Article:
But I must stress that President Museveni’s idea of electric cars is not motivated by the desire for environmental protection but he used it as a grand solution as a close substitute for fuel. And I must stress that by asserting electric motor cycles as a replacement for motor cycles as a solution should be regarded as one of the biggest falsehoods of the year. He however went on to say that the fuel prices will come down when the war between Russia and Ukraine come to an end – which then takes us to the second falsehood.
The Second Falsehood
In regard to the Russian war with Ukraine, the President confidently suggested to the attentive journalists, that it would end much sooner than later. He was trying to sound very optimistic about an event that is not in his own jurisdiction at all. In fact, for him to even dream of an earlier end to the war in Russia is another falsehood of its own because the global dynamics are inclining towards more wars.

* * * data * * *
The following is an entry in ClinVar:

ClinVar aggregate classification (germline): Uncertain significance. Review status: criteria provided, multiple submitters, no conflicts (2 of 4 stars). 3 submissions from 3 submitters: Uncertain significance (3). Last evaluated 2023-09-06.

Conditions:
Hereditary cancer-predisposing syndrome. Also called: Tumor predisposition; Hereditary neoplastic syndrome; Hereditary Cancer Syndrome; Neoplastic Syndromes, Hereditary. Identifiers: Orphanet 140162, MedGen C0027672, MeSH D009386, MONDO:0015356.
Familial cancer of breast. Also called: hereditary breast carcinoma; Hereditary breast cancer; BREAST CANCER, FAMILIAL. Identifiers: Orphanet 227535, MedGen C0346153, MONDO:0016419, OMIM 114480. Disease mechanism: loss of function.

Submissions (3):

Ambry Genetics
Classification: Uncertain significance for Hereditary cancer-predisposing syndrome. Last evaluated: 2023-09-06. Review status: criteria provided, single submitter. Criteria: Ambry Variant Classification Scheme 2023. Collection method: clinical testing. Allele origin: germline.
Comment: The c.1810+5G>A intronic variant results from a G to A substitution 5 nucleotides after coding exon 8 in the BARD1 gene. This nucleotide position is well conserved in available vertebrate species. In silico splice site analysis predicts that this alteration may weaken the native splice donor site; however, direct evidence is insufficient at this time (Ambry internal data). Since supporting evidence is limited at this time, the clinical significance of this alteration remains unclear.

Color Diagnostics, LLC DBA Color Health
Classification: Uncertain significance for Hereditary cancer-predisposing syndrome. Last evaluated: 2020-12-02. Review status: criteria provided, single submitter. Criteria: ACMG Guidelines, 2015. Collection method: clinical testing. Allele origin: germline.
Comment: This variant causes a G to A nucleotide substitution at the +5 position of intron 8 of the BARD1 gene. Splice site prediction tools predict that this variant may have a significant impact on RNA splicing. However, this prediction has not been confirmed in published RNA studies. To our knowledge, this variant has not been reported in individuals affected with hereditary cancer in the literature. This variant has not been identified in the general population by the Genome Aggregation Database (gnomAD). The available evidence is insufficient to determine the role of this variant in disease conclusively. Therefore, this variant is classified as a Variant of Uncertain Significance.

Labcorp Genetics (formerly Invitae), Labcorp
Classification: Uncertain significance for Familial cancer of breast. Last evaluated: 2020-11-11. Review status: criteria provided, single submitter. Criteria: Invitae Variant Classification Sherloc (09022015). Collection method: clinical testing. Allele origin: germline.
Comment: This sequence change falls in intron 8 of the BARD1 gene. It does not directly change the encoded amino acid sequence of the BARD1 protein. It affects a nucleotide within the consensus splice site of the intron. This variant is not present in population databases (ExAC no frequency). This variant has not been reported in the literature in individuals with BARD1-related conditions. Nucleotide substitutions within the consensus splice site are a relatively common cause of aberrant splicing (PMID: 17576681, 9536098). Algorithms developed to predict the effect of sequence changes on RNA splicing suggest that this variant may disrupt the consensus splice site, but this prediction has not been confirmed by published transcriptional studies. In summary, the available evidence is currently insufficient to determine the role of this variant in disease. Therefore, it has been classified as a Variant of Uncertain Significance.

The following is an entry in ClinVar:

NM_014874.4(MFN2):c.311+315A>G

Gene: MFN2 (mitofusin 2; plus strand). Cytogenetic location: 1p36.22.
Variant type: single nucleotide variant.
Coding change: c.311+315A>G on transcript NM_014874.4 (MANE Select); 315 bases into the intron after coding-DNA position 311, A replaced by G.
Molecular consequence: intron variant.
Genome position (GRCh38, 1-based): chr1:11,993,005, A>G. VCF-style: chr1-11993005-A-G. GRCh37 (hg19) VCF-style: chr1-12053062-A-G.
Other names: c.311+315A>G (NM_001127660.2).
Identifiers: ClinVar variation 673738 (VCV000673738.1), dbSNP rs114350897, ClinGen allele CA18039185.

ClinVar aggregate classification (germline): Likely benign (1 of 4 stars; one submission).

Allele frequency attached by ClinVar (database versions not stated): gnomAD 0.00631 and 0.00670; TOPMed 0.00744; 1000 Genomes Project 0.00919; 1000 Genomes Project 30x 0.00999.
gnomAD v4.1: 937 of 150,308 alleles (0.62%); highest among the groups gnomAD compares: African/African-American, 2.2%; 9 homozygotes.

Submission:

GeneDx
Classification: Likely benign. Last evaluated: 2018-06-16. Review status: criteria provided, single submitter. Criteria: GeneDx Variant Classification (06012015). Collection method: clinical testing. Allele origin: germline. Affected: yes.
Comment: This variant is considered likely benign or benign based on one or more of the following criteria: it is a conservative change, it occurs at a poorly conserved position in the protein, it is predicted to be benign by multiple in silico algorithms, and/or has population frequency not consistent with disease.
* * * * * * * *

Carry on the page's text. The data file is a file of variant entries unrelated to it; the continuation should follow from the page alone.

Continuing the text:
In fact, clear-minded observers are predicting more harsh economic times to come this year because the world is preparing for another war that will involve China and the western powers. China has already mobilized for war with the motive of taking over Taiwan. In the event that China embarks on that war, we might have much tougher economic times as prices of most products will all go up. Why?
Because we, in Africa, trade more with China than we do with Russia. In fact, the only known Russian product sold in plenty to Africa is the AK47 (the Kalashnikov) rifle that is claimed to have killed millions of Africans. The reality is that the fuel prices are most likely to remain high and President Museveni’s idea of replacing motor vehicles with EVs is most likely to succeed in 2060!
- Fred Daka Kamwada is a seasoned journalist, blogger and political analyst for over a decade in Uganda